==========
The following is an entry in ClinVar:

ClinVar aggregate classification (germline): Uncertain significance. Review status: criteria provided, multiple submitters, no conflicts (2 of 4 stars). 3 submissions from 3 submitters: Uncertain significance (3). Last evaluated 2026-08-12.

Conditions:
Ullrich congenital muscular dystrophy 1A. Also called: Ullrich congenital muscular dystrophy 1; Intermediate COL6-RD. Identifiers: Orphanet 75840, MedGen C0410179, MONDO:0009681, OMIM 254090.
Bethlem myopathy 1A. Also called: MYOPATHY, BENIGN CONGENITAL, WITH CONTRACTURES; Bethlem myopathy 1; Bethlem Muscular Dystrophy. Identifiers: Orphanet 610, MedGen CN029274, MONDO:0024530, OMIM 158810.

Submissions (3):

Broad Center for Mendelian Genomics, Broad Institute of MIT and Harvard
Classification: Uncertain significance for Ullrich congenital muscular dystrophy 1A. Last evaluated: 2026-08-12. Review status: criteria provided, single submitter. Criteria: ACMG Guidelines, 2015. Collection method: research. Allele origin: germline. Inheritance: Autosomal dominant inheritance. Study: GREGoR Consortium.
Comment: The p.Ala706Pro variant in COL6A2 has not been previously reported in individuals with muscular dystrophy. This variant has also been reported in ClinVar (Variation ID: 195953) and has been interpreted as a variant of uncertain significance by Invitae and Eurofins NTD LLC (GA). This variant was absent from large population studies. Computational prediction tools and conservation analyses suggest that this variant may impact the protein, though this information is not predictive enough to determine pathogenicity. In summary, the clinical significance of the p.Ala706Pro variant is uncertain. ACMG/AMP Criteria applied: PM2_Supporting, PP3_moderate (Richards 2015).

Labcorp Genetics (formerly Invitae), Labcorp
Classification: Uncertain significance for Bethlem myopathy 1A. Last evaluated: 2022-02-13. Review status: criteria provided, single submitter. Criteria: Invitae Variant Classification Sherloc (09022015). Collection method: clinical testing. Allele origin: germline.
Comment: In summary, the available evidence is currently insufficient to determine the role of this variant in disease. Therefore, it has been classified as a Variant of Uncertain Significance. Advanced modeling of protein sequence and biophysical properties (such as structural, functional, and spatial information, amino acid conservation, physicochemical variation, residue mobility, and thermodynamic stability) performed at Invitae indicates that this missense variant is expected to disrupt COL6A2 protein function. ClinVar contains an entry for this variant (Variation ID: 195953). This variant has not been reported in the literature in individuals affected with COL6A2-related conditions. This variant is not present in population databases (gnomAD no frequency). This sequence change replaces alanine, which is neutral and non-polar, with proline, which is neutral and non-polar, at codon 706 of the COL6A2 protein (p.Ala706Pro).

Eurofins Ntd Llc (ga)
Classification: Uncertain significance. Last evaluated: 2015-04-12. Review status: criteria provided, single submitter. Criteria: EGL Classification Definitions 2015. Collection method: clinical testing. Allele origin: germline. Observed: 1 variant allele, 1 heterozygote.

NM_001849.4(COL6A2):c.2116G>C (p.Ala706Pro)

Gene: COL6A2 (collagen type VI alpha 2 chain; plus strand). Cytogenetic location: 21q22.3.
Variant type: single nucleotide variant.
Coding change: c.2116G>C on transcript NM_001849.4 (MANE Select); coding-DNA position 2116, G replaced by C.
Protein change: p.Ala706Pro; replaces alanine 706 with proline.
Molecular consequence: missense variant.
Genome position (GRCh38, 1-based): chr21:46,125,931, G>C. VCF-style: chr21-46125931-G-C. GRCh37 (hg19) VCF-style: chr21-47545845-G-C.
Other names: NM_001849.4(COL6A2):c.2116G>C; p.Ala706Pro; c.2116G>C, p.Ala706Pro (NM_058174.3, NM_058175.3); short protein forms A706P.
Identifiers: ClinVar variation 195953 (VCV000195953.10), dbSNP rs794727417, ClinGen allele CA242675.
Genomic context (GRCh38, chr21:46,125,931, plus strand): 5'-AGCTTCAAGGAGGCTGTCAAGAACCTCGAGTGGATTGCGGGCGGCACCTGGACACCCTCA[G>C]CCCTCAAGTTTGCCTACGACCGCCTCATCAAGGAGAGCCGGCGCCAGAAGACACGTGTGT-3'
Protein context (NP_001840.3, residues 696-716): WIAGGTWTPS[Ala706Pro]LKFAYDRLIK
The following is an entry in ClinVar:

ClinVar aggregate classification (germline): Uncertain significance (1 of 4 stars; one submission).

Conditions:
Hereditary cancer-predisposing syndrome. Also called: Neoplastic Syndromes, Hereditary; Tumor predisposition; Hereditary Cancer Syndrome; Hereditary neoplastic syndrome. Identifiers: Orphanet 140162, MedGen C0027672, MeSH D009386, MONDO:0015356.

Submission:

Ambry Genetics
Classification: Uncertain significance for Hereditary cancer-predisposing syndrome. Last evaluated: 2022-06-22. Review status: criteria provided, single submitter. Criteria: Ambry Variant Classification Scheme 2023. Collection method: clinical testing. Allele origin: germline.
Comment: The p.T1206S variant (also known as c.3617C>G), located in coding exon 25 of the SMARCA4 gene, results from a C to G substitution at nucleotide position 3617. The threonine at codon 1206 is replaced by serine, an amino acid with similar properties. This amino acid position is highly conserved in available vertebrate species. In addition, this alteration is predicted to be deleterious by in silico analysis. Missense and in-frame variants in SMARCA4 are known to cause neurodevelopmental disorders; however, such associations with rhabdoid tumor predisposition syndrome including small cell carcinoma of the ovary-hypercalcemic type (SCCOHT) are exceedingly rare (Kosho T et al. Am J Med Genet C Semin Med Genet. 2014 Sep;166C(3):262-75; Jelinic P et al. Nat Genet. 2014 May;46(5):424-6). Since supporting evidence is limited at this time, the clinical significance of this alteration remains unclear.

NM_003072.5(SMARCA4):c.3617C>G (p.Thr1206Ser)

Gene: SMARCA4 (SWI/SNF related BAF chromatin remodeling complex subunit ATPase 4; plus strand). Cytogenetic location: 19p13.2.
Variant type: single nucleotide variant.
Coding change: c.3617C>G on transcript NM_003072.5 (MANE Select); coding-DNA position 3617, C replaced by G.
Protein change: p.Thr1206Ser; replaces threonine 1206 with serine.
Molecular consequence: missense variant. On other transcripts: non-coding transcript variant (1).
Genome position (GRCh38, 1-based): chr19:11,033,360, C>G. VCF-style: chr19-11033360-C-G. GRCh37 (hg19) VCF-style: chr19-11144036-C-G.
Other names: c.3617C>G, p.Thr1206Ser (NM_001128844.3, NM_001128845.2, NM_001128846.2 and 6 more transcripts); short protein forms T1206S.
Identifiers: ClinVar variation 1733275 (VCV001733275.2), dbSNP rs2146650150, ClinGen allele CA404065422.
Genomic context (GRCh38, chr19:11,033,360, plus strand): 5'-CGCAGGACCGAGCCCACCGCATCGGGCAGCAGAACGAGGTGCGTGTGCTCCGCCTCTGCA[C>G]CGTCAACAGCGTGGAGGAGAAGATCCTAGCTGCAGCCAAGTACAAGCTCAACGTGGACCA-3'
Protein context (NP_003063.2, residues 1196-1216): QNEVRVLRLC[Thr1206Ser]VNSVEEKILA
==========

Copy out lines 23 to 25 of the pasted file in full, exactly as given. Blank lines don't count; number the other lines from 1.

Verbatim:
Identifiers: ClinVar variation 195953 (VCV000195953.10), dbSNP rs794727417, ClinGen allele CA242675.
Genomic context (GRCh38, chr21:46,125,931, plus strand): 5'-AGCTTCAAGGAGGCTGTCAAGAACCTCGAGTGGATTGCGGGCGGCACCTGGACACCCTCA[G>C]CCCTCAAGTTTGCCTACGACCGCCTCATCAAGGAGAGCCGGCGCCAGAAGACACGTGTGT-3'
Protein context (NP_001840.3, residues 696-716): WIAGGTWTPS[Ala706Pro]LKFAYDRLIK